WANT TO BECOME A BETTER ENTREPRENEUR?
(All In Less Than 5 Days)
I want to become a better entrepreneur and start making more money.
I don’t want to make more money, even if I could do so in 5 days or less.
From meager beginnings, greatness can result. Even the biggest and most successful companies had to start small. Many mammoth companies started on the corner of Main Street, barely bringing in profits before raking in the big bucks and landing an office overlooking the Manhattan skyline.
Without a game plan full of big goals to work toward and a work culture that facilitates that progress, though, few companies see those kinds of big results.
Successful companies are rarely focused solely on the numbers or on the happiness of their employees. Even the best business culture can experience failure if there’s no fiscal success to keep the company running. Great culture does not guarantee business profitability, and vice versa.
Fiscal success and cultural success can be strongly related, and this relationship often heavily depends on the style of the leadership team. Some leaders follow an old-school approach. They are laser-focused on systems and processes, numbers and analytics.
"5 Practical Things Every Entrepreneur Must Know"
Others are driven by providing their employees with an encouraging environment, inspiring teams to be the best they can be and enabling team members to learn through mistakes. Creating a successful work environment sometimes even means providing employees with exercise equipment in their offices (which has been shown to improve productivity and morale) to promote a happy, healthy culture. The latter approach often requires more risks, branching away from by-the-book, numbers-related approaches.
As a leader, it can be to your benefit to determine which of these leadership styles fits you – but also how your employees respond to each. Create a business system around the leadership style that works best. That doesn’t mean buying a treadmill for every member of your company before lunch today, but finding little ways to improve the work environment, while also keeping the numbers in mind, will create a more efficient and more profitable company, full of employees who enjoy what they are doing.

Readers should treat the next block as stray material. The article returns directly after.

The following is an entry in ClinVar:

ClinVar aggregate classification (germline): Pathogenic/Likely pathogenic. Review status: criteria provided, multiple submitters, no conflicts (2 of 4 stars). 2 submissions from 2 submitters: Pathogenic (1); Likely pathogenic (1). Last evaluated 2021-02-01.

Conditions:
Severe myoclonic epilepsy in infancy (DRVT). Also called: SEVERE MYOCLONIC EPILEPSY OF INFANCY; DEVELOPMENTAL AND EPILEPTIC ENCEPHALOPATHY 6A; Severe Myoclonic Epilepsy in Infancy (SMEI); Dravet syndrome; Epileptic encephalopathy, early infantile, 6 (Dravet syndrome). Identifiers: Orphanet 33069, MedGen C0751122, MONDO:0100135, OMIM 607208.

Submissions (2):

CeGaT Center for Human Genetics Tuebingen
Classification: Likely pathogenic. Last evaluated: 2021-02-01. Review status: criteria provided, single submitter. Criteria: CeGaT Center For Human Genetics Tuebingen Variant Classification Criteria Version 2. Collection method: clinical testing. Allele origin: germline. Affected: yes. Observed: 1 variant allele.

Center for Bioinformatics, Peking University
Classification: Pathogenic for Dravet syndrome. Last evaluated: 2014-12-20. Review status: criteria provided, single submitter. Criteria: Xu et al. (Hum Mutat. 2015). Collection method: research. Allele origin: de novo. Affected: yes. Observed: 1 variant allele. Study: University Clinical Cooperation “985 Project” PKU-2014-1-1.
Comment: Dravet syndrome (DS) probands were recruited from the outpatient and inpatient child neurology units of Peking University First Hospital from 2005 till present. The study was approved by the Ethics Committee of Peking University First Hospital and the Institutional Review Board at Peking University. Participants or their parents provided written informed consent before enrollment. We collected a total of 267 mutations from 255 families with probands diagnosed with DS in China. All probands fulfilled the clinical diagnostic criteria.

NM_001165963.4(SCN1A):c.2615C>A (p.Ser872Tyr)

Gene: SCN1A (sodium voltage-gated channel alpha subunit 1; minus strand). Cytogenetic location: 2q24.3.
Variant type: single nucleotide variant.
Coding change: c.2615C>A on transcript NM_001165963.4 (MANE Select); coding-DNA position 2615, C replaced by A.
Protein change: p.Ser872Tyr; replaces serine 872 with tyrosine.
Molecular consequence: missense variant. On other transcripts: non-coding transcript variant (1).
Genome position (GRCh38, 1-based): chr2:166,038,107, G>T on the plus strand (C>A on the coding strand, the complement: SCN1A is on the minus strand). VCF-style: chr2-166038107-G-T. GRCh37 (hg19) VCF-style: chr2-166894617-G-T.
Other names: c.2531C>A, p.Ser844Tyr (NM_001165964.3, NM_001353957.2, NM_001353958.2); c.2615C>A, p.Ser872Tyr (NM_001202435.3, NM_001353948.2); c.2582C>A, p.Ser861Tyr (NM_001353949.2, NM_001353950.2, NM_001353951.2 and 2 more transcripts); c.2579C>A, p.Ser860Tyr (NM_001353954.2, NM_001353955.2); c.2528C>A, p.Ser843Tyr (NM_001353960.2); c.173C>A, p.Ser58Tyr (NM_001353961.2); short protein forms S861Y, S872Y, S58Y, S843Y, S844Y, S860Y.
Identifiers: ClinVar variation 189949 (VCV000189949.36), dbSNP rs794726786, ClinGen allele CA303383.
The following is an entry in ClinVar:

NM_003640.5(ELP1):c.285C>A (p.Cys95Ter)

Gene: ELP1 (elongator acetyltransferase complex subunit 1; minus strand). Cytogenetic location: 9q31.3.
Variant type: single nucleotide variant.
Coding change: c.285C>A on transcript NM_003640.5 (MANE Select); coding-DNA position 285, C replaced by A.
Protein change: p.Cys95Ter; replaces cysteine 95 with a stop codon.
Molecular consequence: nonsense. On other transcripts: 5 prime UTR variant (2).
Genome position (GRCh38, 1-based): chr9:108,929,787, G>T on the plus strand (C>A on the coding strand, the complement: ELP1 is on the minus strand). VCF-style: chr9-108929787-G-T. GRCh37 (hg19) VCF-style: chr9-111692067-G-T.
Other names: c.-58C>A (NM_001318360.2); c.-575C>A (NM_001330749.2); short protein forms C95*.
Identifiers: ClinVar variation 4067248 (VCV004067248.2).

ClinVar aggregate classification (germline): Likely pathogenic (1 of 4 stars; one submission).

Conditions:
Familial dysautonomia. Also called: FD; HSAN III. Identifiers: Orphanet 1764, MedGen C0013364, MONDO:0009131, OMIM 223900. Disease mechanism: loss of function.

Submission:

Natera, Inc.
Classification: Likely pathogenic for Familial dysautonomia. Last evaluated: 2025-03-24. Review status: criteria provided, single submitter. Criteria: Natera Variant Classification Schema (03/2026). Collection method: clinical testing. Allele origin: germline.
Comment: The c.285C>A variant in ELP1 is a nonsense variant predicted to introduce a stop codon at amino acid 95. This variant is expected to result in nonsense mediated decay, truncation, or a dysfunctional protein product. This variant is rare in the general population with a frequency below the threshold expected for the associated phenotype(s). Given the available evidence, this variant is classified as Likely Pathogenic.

“Big” is a relative term. Something that serves as a big goal for one person may be nothing at all for another. When setting goals for your company, be open about what works best for your individual team. Not all goals and rewards need to be over-the-top. In fact, massive goals are sometimes too big to comprehend. They become overwhelming and burdensome. If a goal seems unreachable, your team may be less motivated – and, therefore, less likely – to reach it.
However, be careful not to limit your company by setting the bar too low, either. Small goals may be less scary and seem less risky than big ones, but your company may not realize its full potential if small goals are boxing it in.
Determining what “big” means, relative to your specific team, will put your company on track to see better results. In trying to find your company’s definition of “big,” remember to continually inspire your team with words of encouragement and recognize performance on a consistent basis.
Occasionally aligning company goals with individual performance bonuses will give employees extra incentive to meet goals and experience personal reward. At Barton Publishing, we go on company excursions once or twice a year. We work from home offices throughout the year, so these trips allow us to spend face time with each other. There is always a big energy boost in the team after these excursions, which affirm the value of being in the same room together to accomplish great work.
Set company goals together that will be rewarded by more extravagant excursions if achieved. Not only does this set up the possibility for increased company performance, it also improves individual performance and team-bonding (which creates a cycle for continued performance in the future). When designed smartly, these types of aligned goals can help your company achieve a win-win.
1. Determine which type of leader you are, as well as the type of leadership to which your company responds best.
2. Know what “big” is, relative to your company. Big goals make for big results, but try to avoid impossible or unreachable goals.
3. Set yourself up for a win-win by aligning company goals with individual performance.
Though startup companies may be physically small, that does not mean the goals they have for their employees and the company have to be small as well. Big goals, accompanied with big rewards, can help a small startup make an impact on the business world.